Clementina de Jesus
Born in Valença, State of Rio de Janeiro, on February 7 1902. As a young girl, CLEMENTINA DE JESUS often lit her mother's tobacco pipe, a habitual gesture that preceded the washing of clothes. While washing, D. Amália would sing lundus, jongos, corimas, modas, incelenÉas, pontos, chulas and working songs, melodies that were stored in her daughter's memory for nearly 50 years.
A rough diamond could be the way to define this singer who started her professional career at age 48 after working as a maid ( in the same household ) for over 20 years. At her work place, all enjoyed her singing while she washed, ironed and prepared the meals, except the missus, who would remark that Clementina's voice irritated her because it sounded like a cat's "meaow". Her coarse voice together with a mostly recited singing mode were out of any conventional style, and up until today there are no parallels between Brazilian singers and her. Her peculiar style and theway in which she integrates her body and voice could be compared to African American singers like Bessie Smith.
Clementina's songs rich in African rhythms and prose brought to light the fascinating folklore of the Terreiros ( places where African rituals are performed ) to the urban and contemporary language. Clementina embodied a multicultural country rich with African and European traditions. From the prayers in jeje and nago, and the singing in iorubá which she learned from her mother to the catholic hymns she sang in the church choir; from the pontos de Candomblé to the Samba de Roda she used to sing at parties, she reflected nothing less than the soul of her country. She was one of Brazil's most important musical personalities of this century.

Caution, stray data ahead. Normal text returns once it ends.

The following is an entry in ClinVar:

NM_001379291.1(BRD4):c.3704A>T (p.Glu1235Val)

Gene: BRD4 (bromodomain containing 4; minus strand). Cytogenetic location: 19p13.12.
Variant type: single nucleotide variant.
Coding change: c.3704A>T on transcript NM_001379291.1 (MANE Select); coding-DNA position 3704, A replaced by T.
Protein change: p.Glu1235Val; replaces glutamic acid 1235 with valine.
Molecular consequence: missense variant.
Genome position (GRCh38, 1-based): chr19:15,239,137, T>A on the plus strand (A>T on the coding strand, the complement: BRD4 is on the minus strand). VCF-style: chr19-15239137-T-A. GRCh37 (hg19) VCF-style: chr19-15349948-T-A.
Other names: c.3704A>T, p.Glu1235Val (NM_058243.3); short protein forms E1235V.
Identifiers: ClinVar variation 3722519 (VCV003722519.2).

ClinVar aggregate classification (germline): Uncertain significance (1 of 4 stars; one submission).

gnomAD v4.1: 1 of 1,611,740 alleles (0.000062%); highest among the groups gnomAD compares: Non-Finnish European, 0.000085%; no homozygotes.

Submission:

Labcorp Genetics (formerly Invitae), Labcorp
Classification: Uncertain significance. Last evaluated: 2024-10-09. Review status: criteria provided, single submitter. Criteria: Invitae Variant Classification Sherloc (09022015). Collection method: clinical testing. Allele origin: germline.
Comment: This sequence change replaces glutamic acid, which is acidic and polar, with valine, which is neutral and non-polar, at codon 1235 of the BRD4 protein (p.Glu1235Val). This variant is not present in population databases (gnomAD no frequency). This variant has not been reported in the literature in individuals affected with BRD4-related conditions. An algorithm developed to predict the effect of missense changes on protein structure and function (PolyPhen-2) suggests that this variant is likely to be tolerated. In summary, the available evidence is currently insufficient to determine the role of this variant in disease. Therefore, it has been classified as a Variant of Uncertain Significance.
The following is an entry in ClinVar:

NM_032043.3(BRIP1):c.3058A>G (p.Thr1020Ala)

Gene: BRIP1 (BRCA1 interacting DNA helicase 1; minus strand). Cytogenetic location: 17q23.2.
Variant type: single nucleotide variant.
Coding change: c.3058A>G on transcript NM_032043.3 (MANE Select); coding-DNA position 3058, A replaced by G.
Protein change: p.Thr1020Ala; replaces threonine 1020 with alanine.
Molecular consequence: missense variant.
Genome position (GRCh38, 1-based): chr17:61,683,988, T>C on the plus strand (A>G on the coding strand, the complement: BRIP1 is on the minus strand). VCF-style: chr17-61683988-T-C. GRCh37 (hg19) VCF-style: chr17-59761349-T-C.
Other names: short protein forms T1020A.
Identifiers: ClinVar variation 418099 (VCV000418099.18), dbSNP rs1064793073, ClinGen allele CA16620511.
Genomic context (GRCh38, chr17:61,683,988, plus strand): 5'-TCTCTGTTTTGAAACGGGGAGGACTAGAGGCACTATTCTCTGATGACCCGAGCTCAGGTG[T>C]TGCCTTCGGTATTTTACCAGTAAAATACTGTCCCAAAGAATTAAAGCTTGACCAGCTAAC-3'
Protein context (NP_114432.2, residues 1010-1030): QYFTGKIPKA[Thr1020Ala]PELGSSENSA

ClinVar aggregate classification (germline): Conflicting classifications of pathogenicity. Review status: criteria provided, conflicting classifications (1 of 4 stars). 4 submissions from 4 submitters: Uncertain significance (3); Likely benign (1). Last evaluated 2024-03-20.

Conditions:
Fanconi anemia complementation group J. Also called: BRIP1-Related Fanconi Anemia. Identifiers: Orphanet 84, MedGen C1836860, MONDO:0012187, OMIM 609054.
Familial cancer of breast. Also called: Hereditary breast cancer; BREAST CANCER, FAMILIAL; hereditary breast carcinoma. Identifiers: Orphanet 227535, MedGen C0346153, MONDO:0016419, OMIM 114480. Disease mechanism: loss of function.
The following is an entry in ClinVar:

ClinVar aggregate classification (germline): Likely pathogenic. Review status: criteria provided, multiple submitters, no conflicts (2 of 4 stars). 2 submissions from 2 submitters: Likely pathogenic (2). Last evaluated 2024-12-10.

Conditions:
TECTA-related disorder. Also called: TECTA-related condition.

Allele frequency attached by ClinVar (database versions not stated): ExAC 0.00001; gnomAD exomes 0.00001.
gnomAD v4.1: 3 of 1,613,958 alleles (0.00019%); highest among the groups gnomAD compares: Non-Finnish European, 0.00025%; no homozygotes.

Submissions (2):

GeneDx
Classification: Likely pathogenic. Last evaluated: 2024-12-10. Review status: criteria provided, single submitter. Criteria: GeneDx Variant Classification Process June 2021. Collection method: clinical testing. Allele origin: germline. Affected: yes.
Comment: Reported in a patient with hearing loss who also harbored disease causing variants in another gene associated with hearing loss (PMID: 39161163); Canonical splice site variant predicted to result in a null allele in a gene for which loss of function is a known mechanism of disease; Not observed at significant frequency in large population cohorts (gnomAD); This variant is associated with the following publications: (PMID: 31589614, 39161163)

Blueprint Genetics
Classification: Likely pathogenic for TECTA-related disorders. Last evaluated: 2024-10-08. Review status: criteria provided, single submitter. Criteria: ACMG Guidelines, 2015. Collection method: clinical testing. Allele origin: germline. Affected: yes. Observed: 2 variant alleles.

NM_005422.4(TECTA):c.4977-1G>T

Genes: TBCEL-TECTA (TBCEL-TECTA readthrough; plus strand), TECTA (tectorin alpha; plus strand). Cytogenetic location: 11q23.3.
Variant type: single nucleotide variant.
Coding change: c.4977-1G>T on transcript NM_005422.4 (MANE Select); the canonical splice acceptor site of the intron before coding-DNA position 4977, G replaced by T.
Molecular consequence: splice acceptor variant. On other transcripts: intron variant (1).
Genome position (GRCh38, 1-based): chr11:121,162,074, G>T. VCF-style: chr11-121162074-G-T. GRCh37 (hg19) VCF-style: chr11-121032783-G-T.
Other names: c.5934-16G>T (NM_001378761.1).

In 1963 she was invited by Herminio Bello de Carvalho, who heard her before at a party, to go up on stage of the Teatro Jovem, in Botafogo/Rio de Janeiro opening the movement/performance "Menestrel", which unified classical and popular styles. Turíbio Santos, one of Brazil's most prominent classical guitarist accompanied her. The repercussion was tremendous, and inspired Carvalho to create a sequence - Rosa de Ouro - (Golden Rose). In this, Clementina worked with variety artists such as Araci Cortes, and had young talents like Paulinho da Viola, Elton Medeiros, Nelson Sargento to accompany her. Clementina de Jesus did not go to school to learn vocal technique, but did learn or better yet, developed her singing while working on a daily basis. "Tina" or "Quele" as her friends called her, recorded nine albums and three singles ( currently almost impossible to find in Brazil ) and participated in other artists albums like Milton Nascimento.
This Afro-Brazilian wonder performed in Africa and Europe, as well. She even sang Marselhesa, the French national hymn, in France. She was not a great sales performer and like Carlos Calado stated: "It is ironic and sad, but in some countries the fake jewels are more precious than rough diamonds" Tina, or Quele, died in poverty on July of 1987, leaving an emptiness in our hearts. What she also left us and to generations to come was the perpetual mark and reminiscence of a people: the African Brazilian people.
Illustration: Henfil; Photo: Mario Luiz Thompson. Research and text: Adyel Ferreira da Silva; Translation: Brazilianmusic.com; Translation revision: Jonny Dieb.